Nanaia Mahuta says without reform average household water bills in 2051 are forecast to range from $1900 to $13,900.

The countrys bill to fix our water infrastructure could top $185 billion.
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1 NEWS Katie Bradford explains the major findings of reports into NZs drinking, waste and storm water infrastructure.
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A report ordered by the Government and carried out by Scottish Water looked at the state of our aging drinking, storm and wastewater infrastructure.
For the first time, all 67 councils provided information about the state of their infrastructure and the report paints a dire picture.
The Government says it shows urgent reform is needed to fix that, and to prevent households from ballooning water bills.
Local Government Minister Nanaia Mahuta says: The reports released today identify investment of between $120b and $185b is needed over the next 30 years to ensure New Zealanders drinking water, wastewater and stormwater infrastructure meets acceptable public health and environmental standards.
The reports also highlight how the national water infrastructure reforms, would create an extra 5900 9300 jobs countrywide between 2022 and 2051, she says.
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A report recommends combining the 67 councils and other water providers into a much smaller number.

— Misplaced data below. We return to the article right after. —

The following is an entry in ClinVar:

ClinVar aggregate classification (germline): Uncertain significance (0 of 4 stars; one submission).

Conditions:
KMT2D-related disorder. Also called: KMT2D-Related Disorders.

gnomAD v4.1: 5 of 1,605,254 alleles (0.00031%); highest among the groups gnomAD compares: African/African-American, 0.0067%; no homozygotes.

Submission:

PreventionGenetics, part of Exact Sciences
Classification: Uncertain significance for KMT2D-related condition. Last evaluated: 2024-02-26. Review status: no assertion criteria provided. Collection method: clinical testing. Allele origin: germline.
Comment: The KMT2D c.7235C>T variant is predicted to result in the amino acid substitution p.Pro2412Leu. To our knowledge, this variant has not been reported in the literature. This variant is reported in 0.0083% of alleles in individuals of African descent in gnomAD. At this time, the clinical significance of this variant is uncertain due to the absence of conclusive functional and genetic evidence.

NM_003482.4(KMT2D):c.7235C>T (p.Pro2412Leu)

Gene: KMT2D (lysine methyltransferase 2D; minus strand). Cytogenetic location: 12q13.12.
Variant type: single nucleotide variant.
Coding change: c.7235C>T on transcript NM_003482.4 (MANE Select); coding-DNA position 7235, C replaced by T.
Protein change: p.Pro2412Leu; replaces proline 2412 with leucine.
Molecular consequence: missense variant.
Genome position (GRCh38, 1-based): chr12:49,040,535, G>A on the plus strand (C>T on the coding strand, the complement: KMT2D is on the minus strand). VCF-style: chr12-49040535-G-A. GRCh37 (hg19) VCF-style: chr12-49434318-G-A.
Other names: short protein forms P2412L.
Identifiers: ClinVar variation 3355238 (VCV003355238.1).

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But to achieve this, the 67 council and drinking water regulators would need to be amalgamated into a much smaller number of publicly-owned water providers.
That number is likely to be around five entities.
Mahuta says without reform average household bills in 2051 are forecast to range from $1900 to $13,900. Under reform proposals with five providers those figures range from $800 to $1800. With three providers the range is $800 to $1600.
Local Government NZ president Stuart Crosby says its good to finally see some more information and evidence.
But councils will want more detailed data on how itll impact their individual communities, and what the final shape and nature of these water entities will be, Crosby said.
Auckland Mayor Phil Goff supported the idea of reform, but said water in New Zealand’s largest city was managed through Watercare, which had already been through an amalgamation process.
It is already increasing investment in water services to ensure resilience of supply and quality with councils 10-year Budget increasing investment by $4 billion over the next decade, from $7.1 billion to $11.1 billion.”
He was concerned Aucklanders would have to cross-subsidise other regions, and it would mean less focus on the city’s issues. 
We are keen to keep working with government to address these concerns and explore alternative models for Auckland including other ways to raise investment to meet the needs of renewal of other infrastructure and new assets to cater for Aucklands growth needs, he said. 
Cabinet is likely to make decisions about how the planned reform will look in the next couple of months.